What is FDIC?:
FDIC stands for the Federal Deposit Insurance Corporation. The FDIC was created back in 1933 in response to the many bank failures during the Great Depression
. Prior to FDIC, if you had deposits at a bank, and the bank failed, you lost your money. Now, if you have deposits in an FDIC insured account, this government agency guarantees those deposits.
What, and How Much is Insured?:
While the FDIC does insure deposits, there are limits. FDIC will insure deposits up to $250,000 per account (until January 1, 2010), at a single financial institution. Typically, the insured accounts include checking, savings, money market, and certificate of deposit accounts.
What if I Have More Than $100,000 at the Bank?:
Even though the maximum amount insured is $250,000 per account per bank, it is possible for an individual to have even more money protected at a single institution. That is because the FDIC looks at how accounts are owned when determining the limit. Deposits maintained in different categories of legal ownership at the same bank can be separately insured. Therefore, it is possible to have deposits of more than $100,000 at one insured bank and still be fully insured.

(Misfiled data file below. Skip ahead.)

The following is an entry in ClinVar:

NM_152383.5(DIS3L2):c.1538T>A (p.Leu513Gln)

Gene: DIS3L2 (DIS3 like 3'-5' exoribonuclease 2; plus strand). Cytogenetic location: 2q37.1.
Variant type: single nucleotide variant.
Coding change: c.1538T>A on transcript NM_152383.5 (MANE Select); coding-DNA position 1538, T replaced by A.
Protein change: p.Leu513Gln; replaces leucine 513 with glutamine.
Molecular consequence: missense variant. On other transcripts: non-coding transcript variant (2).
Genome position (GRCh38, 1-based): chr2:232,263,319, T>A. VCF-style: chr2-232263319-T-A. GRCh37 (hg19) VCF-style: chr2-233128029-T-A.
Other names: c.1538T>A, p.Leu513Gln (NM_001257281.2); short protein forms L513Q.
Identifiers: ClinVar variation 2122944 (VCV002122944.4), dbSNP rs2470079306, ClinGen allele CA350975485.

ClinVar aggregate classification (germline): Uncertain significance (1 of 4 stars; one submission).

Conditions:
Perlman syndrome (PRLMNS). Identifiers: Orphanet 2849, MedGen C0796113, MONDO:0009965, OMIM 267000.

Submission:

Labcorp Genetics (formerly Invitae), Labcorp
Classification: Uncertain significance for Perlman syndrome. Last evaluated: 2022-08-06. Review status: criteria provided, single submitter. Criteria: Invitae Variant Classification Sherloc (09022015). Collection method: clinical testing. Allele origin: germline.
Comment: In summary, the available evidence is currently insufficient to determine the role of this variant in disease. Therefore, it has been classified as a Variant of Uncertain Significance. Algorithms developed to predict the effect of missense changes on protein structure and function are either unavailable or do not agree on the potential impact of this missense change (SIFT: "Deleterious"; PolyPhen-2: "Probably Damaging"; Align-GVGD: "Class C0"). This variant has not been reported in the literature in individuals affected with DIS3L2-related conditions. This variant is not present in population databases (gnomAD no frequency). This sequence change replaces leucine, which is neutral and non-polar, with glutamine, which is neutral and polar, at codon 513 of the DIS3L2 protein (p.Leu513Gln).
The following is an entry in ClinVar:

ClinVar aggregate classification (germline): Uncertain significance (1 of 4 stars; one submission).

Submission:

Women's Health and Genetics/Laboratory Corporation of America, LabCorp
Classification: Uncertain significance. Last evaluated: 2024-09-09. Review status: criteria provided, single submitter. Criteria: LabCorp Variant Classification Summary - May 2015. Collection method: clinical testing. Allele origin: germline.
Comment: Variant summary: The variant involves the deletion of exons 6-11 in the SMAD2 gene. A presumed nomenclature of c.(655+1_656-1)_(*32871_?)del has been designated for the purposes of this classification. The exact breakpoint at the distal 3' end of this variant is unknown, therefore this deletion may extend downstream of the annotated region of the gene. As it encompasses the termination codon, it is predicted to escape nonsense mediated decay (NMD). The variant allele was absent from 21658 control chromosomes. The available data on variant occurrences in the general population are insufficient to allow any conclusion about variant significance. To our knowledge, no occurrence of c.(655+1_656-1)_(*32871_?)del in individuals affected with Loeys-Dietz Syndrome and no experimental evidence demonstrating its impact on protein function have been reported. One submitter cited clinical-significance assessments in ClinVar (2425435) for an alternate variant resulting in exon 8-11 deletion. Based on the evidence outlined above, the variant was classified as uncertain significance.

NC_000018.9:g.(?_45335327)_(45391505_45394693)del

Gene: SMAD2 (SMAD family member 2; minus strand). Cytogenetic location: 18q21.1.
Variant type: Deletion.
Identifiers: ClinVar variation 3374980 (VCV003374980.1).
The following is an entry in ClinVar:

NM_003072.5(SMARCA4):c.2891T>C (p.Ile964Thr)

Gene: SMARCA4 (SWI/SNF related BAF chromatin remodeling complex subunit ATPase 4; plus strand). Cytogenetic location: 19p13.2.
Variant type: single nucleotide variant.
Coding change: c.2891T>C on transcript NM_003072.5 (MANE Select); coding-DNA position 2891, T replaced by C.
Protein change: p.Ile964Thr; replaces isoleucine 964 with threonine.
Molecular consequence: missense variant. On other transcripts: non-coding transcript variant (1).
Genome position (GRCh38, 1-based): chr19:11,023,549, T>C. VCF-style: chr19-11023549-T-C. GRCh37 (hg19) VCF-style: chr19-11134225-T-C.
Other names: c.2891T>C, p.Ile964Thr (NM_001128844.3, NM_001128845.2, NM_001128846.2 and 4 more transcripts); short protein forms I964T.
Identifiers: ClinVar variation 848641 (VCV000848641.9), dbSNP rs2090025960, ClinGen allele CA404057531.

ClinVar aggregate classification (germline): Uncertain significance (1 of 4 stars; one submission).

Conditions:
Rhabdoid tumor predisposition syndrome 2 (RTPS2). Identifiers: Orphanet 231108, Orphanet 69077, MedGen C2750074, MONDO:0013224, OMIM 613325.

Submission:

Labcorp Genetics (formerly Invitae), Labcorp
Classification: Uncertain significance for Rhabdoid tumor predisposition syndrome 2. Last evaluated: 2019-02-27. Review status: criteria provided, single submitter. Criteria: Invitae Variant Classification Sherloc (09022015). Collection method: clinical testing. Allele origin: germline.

What About Retirement Accounts?:
If you have assets in certain retirement accounts such as an IRA
at an insured bank, those accounts may be covered up to $250,000. Keep in mind that this only includes retirement accounts that are bank deposits, such as a CD IRA. If you own mutual funds or other investments through a brokerage account at your bank, those assets are not included. If you are unsure as to whether or not your retirement funds are insured by FDIC, you should contact your bank for more information.
What Happens if My Bank Fails?:
Federal law requires that the FDIC makes insured funds available as soon as possible. In most cases, this occurs by the next day. Generally, the FDIC finds another bank that is willing to take over, or buy the rights to the failing bank. This would mean all existing customers immediately become customers of the new bank, and business continues as usual.